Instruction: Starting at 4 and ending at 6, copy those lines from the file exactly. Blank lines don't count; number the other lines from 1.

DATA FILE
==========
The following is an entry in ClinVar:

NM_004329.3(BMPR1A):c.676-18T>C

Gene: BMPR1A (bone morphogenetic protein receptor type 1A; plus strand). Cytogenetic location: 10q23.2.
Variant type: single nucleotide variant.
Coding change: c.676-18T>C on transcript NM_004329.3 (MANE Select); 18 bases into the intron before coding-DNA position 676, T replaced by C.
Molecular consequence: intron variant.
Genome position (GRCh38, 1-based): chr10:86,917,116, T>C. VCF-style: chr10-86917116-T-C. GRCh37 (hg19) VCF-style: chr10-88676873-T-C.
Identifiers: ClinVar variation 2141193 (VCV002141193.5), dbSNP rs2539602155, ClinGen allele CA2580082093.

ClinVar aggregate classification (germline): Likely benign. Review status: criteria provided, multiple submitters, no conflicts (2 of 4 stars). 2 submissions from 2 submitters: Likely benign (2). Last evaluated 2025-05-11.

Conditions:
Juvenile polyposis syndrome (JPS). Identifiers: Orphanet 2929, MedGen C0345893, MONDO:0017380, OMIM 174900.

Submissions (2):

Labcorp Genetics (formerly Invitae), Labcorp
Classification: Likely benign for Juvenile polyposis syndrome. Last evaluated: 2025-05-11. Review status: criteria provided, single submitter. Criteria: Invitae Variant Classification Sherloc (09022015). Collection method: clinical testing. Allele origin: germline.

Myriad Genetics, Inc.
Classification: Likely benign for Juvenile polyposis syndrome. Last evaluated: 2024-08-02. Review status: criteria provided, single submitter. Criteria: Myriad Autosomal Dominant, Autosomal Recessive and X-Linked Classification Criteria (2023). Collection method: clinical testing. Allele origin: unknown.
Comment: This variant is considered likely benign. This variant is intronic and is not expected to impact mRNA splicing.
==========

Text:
Variant type: single nucleotide variant.
Coding change: c.676-18T>C on transcript NM_004329.3 (MANE Select); 18 bases into the intron before coding-DNA position 676, T replaced by C.
Molecular consequence: intron variant.